Using plenty of good anatomy books on animals as well as faithfully reproduced plastic animals along the way. I also study a variety of different cattle types because there may be something another breed emphasizes better than the Longhorn breed. Anything that will enhance the look of the subject, I will incorporate.

The image below is what is know as a base mesh.  This mesh is a polygoned model that has to have an economical amount of polygons. It must also have equally spaced polygons  for the purposes of UV mapping. UV mapping I will explain a little later on. Also the base mesh has to have what is know as good poly-flow. The poly-flow is where the quad are created in a way that will echo the physiology of the animals muscularity. This is very important if I want to move the bull in a particular pose, or animate it. The polyflow will deform the mesh in a way that must compliments the animals physiology, not distort it in a manner that looks unnatural.

Once the base mesh is created I need to create the detail that discribes the Muscles and the texture colors of my subject. Before that can be done I need to create a UV map. This process projects a texture map onto a 3D object. The letters “U” and “V” are used to describe the 2D mesh.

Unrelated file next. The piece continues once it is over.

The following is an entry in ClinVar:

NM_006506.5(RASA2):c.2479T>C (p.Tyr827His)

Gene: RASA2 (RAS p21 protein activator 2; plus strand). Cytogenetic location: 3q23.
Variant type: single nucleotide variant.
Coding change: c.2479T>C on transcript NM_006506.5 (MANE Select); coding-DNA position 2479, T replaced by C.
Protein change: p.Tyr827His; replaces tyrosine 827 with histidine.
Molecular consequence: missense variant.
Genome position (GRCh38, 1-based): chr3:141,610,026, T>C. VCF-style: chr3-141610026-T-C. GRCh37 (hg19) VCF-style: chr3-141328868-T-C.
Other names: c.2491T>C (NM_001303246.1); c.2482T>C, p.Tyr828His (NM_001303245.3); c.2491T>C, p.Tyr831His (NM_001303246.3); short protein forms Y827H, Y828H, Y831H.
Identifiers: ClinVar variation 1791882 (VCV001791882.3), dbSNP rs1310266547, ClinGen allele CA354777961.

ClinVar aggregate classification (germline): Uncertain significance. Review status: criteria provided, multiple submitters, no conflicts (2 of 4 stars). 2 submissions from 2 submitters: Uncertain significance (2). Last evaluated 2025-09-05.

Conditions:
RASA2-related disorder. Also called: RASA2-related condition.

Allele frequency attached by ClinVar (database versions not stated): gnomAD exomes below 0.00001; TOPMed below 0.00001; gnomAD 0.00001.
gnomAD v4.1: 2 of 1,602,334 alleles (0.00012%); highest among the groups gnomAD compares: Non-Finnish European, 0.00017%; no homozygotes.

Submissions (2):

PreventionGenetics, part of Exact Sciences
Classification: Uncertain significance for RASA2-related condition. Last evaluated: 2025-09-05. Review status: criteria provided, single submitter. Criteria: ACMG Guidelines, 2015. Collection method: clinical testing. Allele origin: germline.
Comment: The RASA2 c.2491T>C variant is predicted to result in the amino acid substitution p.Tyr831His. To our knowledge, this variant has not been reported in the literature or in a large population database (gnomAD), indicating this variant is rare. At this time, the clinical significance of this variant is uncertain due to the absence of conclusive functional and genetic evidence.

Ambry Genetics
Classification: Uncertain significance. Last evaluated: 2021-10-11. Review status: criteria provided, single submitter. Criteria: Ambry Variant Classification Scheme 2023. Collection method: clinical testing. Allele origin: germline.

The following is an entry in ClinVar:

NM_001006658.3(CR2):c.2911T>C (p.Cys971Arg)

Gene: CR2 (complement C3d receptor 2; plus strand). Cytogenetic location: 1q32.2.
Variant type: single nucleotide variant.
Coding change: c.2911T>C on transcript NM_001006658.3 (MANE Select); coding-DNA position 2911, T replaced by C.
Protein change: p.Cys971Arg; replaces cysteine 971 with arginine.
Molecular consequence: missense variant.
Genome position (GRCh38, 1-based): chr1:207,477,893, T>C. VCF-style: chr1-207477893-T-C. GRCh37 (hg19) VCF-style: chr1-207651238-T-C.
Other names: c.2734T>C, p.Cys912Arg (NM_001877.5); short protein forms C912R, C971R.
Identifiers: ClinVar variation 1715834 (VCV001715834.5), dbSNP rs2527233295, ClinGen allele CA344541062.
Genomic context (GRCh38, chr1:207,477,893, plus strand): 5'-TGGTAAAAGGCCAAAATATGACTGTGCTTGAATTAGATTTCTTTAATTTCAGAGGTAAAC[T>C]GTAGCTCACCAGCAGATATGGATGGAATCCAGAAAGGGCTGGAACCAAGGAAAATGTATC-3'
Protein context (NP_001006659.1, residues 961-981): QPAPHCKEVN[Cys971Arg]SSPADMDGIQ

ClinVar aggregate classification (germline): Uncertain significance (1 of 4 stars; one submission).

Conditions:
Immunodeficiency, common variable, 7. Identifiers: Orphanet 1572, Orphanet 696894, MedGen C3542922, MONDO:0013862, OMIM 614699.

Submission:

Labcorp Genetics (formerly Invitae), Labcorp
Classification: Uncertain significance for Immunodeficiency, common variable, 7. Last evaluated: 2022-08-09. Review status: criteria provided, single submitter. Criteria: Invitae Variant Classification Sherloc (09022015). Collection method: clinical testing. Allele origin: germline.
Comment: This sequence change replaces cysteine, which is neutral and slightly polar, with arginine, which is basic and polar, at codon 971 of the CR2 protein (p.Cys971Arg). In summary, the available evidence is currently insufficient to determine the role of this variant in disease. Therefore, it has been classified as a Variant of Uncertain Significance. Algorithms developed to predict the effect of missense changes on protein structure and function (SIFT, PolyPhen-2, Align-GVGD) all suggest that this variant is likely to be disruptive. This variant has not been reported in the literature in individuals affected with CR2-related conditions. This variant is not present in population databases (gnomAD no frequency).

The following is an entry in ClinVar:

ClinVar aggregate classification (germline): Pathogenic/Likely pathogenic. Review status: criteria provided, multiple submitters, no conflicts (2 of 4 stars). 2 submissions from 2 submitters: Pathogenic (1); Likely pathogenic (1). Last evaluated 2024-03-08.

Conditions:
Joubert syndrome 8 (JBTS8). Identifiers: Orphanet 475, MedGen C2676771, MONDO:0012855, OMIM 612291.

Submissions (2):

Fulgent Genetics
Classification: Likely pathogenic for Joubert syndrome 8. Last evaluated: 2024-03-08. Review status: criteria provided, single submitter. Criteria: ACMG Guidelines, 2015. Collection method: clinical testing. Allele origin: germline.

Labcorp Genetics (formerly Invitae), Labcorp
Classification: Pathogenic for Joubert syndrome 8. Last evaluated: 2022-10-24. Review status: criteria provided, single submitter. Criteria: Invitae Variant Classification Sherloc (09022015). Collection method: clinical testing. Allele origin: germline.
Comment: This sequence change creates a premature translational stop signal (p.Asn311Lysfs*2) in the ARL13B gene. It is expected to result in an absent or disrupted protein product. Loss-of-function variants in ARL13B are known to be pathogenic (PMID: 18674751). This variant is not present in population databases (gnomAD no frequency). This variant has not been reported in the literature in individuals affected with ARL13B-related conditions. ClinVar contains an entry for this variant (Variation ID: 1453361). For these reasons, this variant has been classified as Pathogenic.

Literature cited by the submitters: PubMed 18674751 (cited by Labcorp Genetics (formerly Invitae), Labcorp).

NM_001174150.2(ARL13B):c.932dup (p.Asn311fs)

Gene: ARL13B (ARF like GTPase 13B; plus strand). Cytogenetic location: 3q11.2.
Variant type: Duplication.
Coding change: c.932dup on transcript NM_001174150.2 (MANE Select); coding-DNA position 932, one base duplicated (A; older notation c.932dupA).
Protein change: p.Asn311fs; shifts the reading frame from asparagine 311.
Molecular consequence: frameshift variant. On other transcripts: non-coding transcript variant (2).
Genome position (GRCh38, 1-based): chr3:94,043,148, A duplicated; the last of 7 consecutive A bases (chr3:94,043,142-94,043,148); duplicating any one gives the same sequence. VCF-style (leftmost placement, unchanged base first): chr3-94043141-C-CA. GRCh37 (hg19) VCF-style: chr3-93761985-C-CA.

Here is my particular method, below is am image showing my object transferred to 3D Coat. LightWave is great at transferring data from it’s native application to a multitude of other 3rd party applications.

Below is an image showing how i have selected edges of polygons on my model to create a flattened bull hide. The hide makes it easy for me to transfer in to photoshop and quickly editing my textures if I need to. To create the hide i had to select edges along a row of polygons then click a function that flattens those polygons out. Here the spacing of polygons becomes important. Keeping all the quad polygons relatively the same size, the detail painted onto each polygon will be a similar resolution.